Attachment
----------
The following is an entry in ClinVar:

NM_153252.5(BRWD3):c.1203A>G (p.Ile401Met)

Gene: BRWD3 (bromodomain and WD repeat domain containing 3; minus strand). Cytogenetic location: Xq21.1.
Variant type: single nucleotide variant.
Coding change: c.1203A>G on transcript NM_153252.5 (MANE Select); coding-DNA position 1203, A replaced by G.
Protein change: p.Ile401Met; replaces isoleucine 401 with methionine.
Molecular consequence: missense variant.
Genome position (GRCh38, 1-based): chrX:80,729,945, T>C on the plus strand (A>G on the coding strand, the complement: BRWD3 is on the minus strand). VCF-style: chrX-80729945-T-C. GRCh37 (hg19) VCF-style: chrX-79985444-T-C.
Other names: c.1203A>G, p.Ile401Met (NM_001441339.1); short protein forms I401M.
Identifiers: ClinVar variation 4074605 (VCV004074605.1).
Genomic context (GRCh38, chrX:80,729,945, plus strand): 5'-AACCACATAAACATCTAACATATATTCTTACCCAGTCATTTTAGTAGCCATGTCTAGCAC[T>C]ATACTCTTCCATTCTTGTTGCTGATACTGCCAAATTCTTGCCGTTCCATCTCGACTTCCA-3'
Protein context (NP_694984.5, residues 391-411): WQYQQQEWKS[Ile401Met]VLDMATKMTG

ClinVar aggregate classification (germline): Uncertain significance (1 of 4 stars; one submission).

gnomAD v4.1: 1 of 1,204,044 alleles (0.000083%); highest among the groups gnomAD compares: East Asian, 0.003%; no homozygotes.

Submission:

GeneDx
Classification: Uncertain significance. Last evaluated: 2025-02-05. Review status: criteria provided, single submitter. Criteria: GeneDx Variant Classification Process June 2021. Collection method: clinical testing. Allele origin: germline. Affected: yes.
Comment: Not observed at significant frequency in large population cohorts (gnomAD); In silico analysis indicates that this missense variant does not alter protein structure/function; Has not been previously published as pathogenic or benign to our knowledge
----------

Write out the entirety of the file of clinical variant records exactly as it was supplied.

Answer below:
The following is an entry in ClinVar:

NM_153252.5(BRWD3):c.1203A>G (p.Ile401Met)

Gene: BRWD3 (bromodomain and WD repeat domain containing 3; minus strand). Cytogenetic location: Xq21.1.
Variant type: single nucleotide variant.
Coding change: c.1203A>G on transcript NM_153252.5 (MANE Select); coding-DNA position 1203, A replaced by G.
Protein change: p.Ile401Met; replaces isoleucine 401 with methionine.
Molecular consequence: missense variant.
Genome position (GRCh38, 1-based): chrX:80,729,945, T>C on the plus strand (A>G on the coding strand, the complement: BRWD3 is on the minus strand). VCF-style: chrX-80729945-T-C. GRCh37 (hg19) VCF-style: chrX-79985444-T-C.
Other names: c.1203A>G, p.Ile401Met (NM_001441339.1); short protein forms I401M.
Identifiers: ClinVar variation 4074605 (VCV004074605.1).
Genomic context (GRCh38, chrX:80,729,945, plus strand): 5'-AACCACATAAACATCTAACATATATTCTTACCCAGTCATTTTAGTAGCCATGTCTAGCAC[T>C]ATACTCTTCCATTCTTGTTGCTGATACTGCCAAATTCTTGCCGTTCCATCTCGACTTCCA-3'
Protein context (NP_694984.5, residues 391-411): WQYQQQEWKS[Ile401Met]VLDMATKMTG

ClinVar aggregate classification (germline): Uncertain significance (1 of 4 stars; one submission).

gnomAD v4.1: 1 of 1,204,044 alleles (0.000083%); highest among the groups gnomAD compares: East Asian, 0.003%; no homozygotes.

Submission:

GeneDx
Classification: Uncertain significance. Last evaluated: 2025-02-05. Review status: criteria provided, single submitter. Criteria: GeneDx Variant Classification Process June 2021. Collection method: clinical testing. Allele origin: germline. Affected: yes.
Comment: Not observed at significant frequency in large population cohorts (gnomAD); In silico analysis indicates that this missense variant does not alter protein structure/function; Has not been previously published as pathogenic or benign to our knowledge